Migrating Birds Take Hundreds of Daily Powernaps

Swainson's thrushes travel up to 3,000 miles every autumn to winter in South America. The birds fly at night and for hours at a time without sleep. (Image credit: Thomas Fuchs)

To help make up for sleep lost during marathon night flights, migratory birds take hundreds of powernaps during the day, each lasting only a few seconds, a new study suggests.

Every autumn, Swainson's thrushes fly up to 3,000 miles from their breeding grounds in northern Canada and Alaska to winter in Central and South America. Come spring, the birds make the long trek back.

The birds fly mostly at night and often for long hours at a time, leaving little time for sleep.

To find out how the birds get through these tiresome periods, scientists observed caged thrushes for an entire year, recording when and how long they slept. They found that during autumn and spring, when the birds are normally migrating, they reverse their typical sleep patterns, staying awake at night and resting during day.

But instead of sleeping for long stretches at a time, the birds took several naps a day, each one lasting only 9 seconds on average.

The thrushes also mixed up their shut-eye sessions with two other forms of sleep. In one, called unilateral eye closure, or UEC, the birds rested one eye and one half of their brains while their other eye and brain hemisphere remained open and active, keeping them semi-alert to danger.

The birds also occasionally slipped into another state, one that any college student who has ever been stuck in a boring lecture can relate to. Called drowsiness, this state is characterized by a partial shutting of both eyes that still allows for some visual processing.

Drowsiness "is probably a state that, to some extent, grants the benefits of sleep while allowing for some of the benefits of wakefulness," said study team member Thomas Fuchs of Bowling Green State University in Ohio.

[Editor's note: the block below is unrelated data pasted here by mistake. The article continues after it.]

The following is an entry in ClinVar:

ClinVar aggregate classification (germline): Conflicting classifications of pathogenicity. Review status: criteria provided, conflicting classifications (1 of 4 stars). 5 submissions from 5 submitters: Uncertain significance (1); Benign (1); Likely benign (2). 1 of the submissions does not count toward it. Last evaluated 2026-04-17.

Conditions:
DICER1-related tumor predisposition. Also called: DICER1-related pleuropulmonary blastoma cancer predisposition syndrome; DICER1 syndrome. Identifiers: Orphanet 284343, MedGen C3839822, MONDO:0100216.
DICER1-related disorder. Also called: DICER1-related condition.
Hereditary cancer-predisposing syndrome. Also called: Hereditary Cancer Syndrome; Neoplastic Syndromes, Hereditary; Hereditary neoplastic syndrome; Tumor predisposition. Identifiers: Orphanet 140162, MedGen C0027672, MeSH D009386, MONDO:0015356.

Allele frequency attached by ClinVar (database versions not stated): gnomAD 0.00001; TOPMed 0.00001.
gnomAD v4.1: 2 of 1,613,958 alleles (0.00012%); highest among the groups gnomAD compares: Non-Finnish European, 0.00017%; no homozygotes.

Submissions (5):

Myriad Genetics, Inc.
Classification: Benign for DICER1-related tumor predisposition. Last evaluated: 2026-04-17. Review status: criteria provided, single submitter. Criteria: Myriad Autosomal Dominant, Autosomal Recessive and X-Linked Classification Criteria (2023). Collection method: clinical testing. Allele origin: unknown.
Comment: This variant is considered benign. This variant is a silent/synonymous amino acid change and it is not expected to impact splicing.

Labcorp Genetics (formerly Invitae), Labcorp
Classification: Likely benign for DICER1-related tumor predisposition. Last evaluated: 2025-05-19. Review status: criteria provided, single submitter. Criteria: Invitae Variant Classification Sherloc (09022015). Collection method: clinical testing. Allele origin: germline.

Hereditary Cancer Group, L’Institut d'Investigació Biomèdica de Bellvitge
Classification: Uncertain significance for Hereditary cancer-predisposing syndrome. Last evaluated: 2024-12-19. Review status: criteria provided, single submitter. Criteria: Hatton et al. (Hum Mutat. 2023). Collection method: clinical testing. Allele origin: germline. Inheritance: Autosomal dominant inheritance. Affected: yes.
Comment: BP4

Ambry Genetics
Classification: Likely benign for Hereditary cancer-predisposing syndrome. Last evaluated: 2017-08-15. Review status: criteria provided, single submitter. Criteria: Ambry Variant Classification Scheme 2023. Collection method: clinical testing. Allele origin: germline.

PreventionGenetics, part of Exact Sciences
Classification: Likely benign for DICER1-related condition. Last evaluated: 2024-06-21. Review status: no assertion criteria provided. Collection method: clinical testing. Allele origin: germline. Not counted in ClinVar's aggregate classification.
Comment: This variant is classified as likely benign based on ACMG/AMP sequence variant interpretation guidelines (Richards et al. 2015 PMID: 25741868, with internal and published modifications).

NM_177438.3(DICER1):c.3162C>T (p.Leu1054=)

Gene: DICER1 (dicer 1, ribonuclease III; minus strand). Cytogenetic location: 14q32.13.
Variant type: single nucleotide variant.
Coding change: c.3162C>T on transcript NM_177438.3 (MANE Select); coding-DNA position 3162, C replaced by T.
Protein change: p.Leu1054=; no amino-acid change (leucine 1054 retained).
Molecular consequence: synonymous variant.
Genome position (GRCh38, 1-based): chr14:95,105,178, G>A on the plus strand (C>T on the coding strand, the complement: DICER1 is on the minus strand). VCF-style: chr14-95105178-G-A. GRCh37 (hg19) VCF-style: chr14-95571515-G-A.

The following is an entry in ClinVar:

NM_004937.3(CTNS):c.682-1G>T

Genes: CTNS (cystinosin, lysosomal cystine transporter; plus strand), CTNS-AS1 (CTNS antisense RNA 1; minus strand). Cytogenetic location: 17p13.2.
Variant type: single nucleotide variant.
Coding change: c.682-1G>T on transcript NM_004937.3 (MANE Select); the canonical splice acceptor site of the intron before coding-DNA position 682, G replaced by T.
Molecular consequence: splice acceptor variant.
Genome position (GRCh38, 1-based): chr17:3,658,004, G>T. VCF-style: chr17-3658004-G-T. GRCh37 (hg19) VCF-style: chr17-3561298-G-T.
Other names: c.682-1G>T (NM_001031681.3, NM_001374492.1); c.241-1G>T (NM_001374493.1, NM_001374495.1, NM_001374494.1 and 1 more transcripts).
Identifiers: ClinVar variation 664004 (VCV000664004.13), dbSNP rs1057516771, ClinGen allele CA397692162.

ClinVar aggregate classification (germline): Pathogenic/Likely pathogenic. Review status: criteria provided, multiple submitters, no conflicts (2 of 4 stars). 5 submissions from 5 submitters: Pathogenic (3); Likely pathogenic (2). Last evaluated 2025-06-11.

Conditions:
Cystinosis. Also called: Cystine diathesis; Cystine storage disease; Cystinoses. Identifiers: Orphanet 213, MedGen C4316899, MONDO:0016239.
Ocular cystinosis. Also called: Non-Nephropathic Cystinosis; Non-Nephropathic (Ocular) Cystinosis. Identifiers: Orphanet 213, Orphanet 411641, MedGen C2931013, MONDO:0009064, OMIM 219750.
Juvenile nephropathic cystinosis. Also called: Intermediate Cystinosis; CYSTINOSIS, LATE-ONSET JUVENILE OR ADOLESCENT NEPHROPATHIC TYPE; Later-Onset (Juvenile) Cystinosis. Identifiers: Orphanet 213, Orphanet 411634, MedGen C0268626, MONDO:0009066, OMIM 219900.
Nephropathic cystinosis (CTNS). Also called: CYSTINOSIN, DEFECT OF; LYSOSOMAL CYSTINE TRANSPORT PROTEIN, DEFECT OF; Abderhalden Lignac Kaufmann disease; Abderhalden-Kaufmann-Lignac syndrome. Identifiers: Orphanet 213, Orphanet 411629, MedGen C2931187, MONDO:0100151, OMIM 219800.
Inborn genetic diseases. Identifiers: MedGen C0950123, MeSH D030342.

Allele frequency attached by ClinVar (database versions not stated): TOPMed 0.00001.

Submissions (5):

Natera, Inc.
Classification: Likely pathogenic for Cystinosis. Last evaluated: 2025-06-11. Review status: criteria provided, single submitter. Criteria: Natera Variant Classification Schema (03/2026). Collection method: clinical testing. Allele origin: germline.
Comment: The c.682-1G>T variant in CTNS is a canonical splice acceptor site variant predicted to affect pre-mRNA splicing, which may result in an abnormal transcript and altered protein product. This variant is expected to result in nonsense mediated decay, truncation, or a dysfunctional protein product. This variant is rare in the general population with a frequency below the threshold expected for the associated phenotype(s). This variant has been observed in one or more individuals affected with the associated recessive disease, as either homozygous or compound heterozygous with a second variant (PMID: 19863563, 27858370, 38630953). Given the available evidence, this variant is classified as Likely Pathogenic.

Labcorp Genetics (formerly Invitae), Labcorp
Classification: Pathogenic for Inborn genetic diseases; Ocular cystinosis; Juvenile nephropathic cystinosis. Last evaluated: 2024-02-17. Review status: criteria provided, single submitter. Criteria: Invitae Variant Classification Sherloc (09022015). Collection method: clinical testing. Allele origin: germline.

By alternating between naps, UEC and drowsiness, the thrushes and other migratory birds can reap some of the benefits of sleep while only marginally increasing their risks of being eaten, the scientists figure.

"In terms of quality, drowsiness and unihemispheric sleep may be less beneficial than [normal] sleep, but it may also be safer," Fuchs told LiveScience.

The study is detailed this month in the journal Animal Behavior.

Some scientists speculate that some birds might even be able to catch up on some forms of sleep while in flight, but this idea has yet to be fully tested.

The need for sleep is nearly universal in the animal kingdom, but scientists still aren't sure what purpose it serves. Some studies suggest we need sleep to organize the memories we amass during the day and to give our bodies time to rest, but both theories remain unproven.

"I think what's interesting about our findings is that even animals that should be highly adapted to sleep loss cannot go on indefinitely," Fuchs said. "That a need for sleep cannot be eliminated even in these species underscores the importance of sleep for many, if not all, animals."